As a person who creates, you’re bound to get feedback. Both good and bad.
But over the years I found that there’s a type of feedback that falls in a gray area between these two extremes. They’re called compliments. Although they’re usually well meaning, some can be deadly to one’s sense of self and productivity.
Over the next several blogs, I want to delve into dangerous compliments that can kill creativity, how to spot them and what to do with them.
Here’s #1: “You’re so lucky”
Why you may hear this: It’s sexier than saying “You’ve worked hard”
How to reply: Smile
When it comes to the arts, for some reason, people like to disregard things like work ethic, perseverance, determination and drive. They see success in the arts as something ‘other than normal’ so if you succeed it really has nothing to do with your effort just the stars aligning or magic fairy dust.
Of course I’m not saying that luck doesn’t exist. It does, but “You’re so lucky” is a compliment handed to artists more than other professionals and with it is a belief that you’re a lottery winner, you were chosen, and your success has nothing to do with you. It could have happened to anyone so don’t get too proud.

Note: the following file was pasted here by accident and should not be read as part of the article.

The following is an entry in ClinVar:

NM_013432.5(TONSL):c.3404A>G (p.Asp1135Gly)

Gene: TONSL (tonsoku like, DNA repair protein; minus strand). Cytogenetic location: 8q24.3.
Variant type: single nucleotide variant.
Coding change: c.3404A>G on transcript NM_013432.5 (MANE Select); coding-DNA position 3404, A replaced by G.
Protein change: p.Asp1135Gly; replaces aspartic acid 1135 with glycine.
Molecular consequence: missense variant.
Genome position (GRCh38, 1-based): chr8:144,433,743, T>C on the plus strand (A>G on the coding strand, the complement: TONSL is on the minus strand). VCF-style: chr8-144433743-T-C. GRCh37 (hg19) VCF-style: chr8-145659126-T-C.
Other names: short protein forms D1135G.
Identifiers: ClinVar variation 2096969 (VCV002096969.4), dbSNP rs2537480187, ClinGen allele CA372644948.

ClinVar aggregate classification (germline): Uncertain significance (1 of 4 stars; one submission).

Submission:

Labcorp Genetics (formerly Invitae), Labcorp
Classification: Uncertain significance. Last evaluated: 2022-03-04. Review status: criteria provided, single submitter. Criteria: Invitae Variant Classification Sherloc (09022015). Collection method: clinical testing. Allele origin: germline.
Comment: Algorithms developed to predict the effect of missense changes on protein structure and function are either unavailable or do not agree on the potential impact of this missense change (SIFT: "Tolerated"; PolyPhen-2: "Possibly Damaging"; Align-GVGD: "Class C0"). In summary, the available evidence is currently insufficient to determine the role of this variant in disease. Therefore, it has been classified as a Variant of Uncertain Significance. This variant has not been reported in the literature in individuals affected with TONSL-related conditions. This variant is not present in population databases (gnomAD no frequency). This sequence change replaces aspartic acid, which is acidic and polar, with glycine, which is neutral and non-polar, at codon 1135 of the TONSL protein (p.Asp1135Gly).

“I’m a great believer in luck, and I find that the harder I work, the more I have of it.” Stephen Leacock
When offered this compliment, just nod and smile. You can even say ‘Yes, I am,’ which will really throw people off, then toss it aside and get back to work.
I believe the following poem from an unknown author sums it up beautifully.
They Called it Luck
He worked by day
and toiled by night.
He gave up play
and much delight.
Dry books he read,
new things to learn.
And forged ahead,
success to earn.
He plodded on,
with faith and pluck.
And when he won,
they called it luck.
That’s a silly poem you may say. Some people are truly lucky and I’m one of them. I’ve had so many good breaks and things fall into place.
I won’t argue with you because so have I. However, if you’re not careful you’re setting yourself up for failure.
When things don’t work out, when your career hits a major blow, when your work is out of favor, does that mean your luck has run out? Is your entire career based on the whims of fate?
I don’t think so. Whether you’re grinning in the sun or crying in the rain, your actions are what define you.
If you stay productive over a long period of time (years), good and bad things will happen. Your task as a creative is to continue to create through both. It sounds easy, but it’s hard.
So may luck shine down on you and when it doesn’t, create your own. People won’t know the difference.
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“Dangerous Compliments #1” © 2016 Dara Girard; Image copyright at top of post © 2016 by 3dfoto/123rf